vi) We need to distinguish between performative language, which is designed to elicit a reaction–and constantive language, which is designed to convey propositional information.

vii) In the Synoptic parallel (Lk 19:41-44), Jesus uses the divine passive ("hidden from your sight") to indicate that God spiritually blinded them. 

viii) Once again, Lennox thinks God has complete foreknowledge and counterfactual knowledge. But in that event, why does his God so often back himself into a corner? He's like a chess player who makes a losing move. At the time, he didn't realize it will lead to checkmate. 

Lennox believes that God often intervenes in OT history, and God knows the long-range effect of his interventions. So why, according to Lennox, does God so often find himself in a bind? Shouldn't a God who's equipped with foreknowledge and counterfactual knowledge be able to avoid that train wreck by acting in ways that trigger a different chain reaction? In open theism, divine dilemmas are generated by God's lack of distance vision. By the time things come to a head, it's to late to forestall it by diverting traffic up the road. Lennox's God is very much like humans who must improvise on the fly because they didn't see it coming.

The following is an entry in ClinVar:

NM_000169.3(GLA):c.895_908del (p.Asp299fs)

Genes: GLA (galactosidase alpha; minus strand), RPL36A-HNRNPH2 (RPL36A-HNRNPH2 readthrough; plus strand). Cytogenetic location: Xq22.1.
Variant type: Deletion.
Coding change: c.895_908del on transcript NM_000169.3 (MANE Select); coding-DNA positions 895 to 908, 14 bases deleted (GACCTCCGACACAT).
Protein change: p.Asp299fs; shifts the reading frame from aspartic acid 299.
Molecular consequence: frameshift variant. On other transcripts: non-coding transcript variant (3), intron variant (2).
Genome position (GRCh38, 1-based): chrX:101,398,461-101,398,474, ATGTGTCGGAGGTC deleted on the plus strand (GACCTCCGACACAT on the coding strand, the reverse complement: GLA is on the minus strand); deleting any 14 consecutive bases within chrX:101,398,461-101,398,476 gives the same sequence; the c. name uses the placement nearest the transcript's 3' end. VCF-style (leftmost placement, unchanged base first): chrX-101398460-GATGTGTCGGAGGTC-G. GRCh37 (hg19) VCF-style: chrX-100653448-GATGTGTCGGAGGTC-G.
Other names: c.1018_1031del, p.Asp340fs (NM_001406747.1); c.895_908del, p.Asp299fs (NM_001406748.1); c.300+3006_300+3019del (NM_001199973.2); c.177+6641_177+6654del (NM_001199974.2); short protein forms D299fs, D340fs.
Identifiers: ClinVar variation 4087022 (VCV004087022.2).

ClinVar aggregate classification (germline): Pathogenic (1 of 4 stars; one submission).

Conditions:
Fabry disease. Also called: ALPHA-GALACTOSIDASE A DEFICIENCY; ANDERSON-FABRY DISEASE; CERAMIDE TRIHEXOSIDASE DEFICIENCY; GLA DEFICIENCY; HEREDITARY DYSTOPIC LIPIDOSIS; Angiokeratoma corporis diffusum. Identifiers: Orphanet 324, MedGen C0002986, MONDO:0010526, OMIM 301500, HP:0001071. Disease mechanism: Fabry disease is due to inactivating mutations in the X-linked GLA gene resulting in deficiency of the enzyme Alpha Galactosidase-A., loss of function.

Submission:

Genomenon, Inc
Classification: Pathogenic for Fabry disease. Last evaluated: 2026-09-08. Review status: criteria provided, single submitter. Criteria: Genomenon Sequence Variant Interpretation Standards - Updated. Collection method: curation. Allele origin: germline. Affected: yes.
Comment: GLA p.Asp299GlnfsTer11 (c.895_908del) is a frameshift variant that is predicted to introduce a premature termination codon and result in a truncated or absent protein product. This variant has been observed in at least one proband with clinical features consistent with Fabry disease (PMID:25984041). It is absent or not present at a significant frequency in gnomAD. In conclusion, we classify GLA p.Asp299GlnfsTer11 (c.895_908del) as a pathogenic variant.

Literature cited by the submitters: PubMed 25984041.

If God's will is irresistible and human behavior is determined, then, logically, any apparent resistance cannot be real since that too is predetermined. If it is impossible to resist his will, then it is pointless to ask questions such as: is God unjust? But the expected answer to this question is no. God's will can be resisted, as we have already pointed out in connection with Christ's weeping over Jerusalem (266). 

i) To begin with, that's not an exegetical argument but a personal appeal to his sense of fairplay. Not based on what the text says or implies, but a reader's preconceived notion of justice. 

ii) He conflates two different questions. The answer is "no" to what question? "No" to "Is God unjust?" rather than "no" to "Is his will resistible?" 

Moral logic and common sense demand that, if no one is responsible for accepting the Gospel, then no one is responsible for rejecting it (277).

i) That overlooks the asymmetry between justice and grace. We're not responsible for accepting the Gospel in the sense that acceptance is due to God's grace rather than our natural receptivity. Believing the Gospel is not an independent contribution we make, but the efficacious outcome of God's grace. It is God's prior action rather than our resultant reaction that's decisive. By contrast, rejecting the Gospel is deservedly culpable. Now, Lennox denies that theological paradigm, but there's nothing illogical about it. 

ii) In addition, justice is getting what you deserve whereas mercy is getting better than what you  deserve, in spite of what you deserve. That's the Gospel in a nutshell.